MARCH 14 2012 20:25h
New radar will give better storm warnings
The near-ground radar system is intended to map weather hazards down to street level when tornadoes, high winds or flash floods threaten. The system gets its first urban test in Dallas-Fort this spring.
Near-ground radar will provide faster scans, higher-resolution images and multiple overlapping views of storm cells, officials said.
"What we're excited about is that the radar data will help us better detect damaging winds and small circulations of brief tornadoes." Bill Bunting, chief meteorologist for the Fort Worth office of the National Weather Service, told the Fort Worth Star-Telegram.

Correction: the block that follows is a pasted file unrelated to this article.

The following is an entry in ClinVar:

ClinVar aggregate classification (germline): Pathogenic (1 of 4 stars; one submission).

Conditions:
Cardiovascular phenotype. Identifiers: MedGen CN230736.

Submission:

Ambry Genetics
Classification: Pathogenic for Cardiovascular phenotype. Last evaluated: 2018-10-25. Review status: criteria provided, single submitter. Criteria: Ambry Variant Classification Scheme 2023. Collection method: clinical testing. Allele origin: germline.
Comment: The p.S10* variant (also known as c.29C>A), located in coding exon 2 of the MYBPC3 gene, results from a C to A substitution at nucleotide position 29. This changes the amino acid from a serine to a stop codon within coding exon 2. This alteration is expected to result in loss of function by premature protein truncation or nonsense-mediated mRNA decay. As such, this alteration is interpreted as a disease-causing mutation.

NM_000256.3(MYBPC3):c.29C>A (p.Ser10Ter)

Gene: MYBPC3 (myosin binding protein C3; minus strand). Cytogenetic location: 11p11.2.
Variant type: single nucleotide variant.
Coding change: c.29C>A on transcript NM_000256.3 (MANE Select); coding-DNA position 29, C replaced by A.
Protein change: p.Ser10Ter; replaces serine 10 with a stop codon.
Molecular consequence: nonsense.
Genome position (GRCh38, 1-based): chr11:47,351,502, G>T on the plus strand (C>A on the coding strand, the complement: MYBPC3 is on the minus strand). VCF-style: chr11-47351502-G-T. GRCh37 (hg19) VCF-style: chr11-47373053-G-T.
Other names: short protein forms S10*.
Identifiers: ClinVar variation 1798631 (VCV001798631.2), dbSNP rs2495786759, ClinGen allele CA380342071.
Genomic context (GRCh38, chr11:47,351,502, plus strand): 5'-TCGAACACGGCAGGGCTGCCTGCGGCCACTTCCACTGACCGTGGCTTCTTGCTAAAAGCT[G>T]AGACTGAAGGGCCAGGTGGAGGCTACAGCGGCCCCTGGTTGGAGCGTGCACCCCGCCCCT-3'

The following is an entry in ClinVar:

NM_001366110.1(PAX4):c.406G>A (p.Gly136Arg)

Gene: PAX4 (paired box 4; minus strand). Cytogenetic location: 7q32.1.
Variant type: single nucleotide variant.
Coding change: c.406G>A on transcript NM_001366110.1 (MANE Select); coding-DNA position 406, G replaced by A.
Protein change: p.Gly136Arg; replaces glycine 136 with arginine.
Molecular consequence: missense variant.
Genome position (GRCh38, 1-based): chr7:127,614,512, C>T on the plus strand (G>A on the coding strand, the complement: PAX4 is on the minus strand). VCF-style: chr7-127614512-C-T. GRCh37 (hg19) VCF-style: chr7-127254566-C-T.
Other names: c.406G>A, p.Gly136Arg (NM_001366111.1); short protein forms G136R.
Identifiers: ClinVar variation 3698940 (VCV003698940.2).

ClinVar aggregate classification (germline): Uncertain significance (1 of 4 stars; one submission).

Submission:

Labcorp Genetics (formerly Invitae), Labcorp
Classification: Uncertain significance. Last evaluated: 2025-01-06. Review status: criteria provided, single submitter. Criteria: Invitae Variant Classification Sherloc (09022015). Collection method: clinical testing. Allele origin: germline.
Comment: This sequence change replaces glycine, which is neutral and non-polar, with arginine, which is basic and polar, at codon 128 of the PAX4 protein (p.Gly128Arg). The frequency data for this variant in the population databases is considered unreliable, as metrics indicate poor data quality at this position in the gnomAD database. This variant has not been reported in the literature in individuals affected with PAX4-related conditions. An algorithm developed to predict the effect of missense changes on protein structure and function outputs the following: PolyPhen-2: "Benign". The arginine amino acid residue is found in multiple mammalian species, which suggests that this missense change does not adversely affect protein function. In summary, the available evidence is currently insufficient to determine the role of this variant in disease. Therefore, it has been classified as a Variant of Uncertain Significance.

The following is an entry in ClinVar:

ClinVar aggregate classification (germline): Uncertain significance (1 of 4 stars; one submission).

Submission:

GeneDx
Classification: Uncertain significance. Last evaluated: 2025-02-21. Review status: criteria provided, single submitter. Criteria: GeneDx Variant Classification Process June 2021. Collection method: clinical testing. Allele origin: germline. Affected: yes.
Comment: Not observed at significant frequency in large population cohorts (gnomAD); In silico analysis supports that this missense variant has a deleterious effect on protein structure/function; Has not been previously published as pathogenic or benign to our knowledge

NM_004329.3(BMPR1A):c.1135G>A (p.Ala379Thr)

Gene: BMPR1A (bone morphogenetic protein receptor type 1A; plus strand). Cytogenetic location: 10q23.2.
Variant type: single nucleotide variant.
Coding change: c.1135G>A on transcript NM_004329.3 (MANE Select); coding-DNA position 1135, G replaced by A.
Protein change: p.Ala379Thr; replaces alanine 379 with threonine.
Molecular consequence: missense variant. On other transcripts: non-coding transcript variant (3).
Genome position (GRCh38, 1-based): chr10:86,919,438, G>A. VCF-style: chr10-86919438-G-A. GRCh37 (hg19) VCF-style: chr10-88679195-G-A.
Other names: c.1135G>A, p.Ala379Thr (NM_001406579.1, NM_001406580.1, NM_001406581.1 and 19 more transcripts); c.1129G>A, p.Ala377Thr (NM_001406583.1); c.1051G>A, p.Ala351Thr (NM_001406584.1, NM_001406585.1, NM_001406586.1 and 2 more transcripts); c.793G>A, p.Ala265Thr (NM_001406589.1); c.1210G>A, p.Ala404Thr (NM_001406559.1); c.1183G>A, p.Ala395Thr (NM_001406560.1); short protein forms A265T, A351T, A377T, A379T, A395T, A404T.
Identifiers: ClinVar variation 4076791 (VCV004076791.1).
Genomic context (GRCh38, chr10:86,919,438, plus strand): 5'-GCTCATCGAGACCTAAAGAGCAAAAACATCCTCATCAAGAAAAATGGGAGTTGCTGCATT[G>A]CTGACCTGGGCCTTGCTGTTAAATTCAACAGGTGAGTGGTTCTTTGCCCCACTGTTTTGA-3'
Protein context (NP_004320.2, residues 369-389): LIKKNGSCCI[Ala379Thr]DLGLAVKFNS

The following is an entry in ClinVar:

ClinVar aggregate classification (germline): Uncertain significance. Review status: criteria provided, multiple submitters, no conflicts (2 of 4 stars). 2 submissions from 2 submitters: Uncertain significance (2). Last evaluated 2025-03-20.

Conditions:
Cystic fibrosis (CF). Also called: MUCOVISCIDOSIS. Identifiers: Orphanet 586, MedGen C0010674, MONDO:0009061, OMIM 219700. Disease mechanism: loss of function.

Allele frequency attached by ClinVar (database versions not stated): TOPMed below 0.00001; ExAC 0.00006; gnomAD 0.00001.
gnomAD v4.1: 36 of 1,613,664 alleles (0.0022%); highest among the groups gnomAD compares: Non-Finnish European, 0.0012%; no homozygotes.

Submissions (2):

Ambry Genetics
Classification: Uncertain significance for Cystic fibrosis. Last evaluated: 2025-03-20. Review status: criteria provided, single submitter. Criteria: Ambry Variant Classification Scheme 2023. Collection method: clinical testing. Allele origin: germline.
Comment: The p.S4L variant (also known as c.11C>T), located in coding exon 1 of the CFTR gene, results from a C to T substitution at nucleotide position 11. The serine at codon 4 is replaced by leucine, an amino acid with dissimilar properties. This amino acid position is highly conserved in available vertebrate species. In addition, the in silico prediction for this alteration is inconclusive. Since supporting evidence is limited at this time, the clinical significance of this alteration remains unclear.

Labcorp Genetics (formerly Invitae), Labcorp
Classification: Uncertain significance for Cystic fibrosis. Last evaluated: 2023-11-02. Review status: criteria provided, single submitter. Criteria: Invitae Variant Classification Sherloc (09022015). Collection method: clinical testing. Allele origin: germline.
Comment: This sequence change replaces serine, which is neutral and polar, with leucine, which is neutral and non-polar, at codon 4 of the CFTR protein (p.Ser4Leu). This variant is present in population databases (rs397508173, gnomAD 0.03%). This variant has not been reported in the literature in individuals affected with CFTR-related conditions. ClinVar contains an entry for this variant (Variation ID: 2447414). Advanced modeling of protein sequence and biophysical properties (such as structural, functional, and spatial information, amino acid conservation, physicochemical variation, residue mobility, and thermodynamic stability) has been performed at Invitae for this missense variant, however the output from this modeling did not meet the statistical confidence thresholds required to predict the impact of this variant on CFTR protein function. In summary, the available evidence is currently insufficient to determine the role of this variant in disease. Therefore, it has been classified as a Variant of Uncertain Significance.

"The other thing that it does very, very well is estimates of rainfall," he said. "So we can use that to issue more precise flash flood warnings."
Four of the radar units will be installed, in Fort Worth, Addison, the University of North Texas and the University of Texas at Arlington.
Dallas-Fort Worth's 6.5 million people and volatile weather make it an excellent site for testing the new system, officials said.
"This is absolutely lifesaving technology," Molly Thoerner, director of emergency preparedness for the North Central Texas Council of Governments, said.
FORT WORTH, Texas, March 14 (UPI) -- Weather radar technology called "livesaving," that provides faster and more precise storm detection, is set to be tested in Texas, officials say.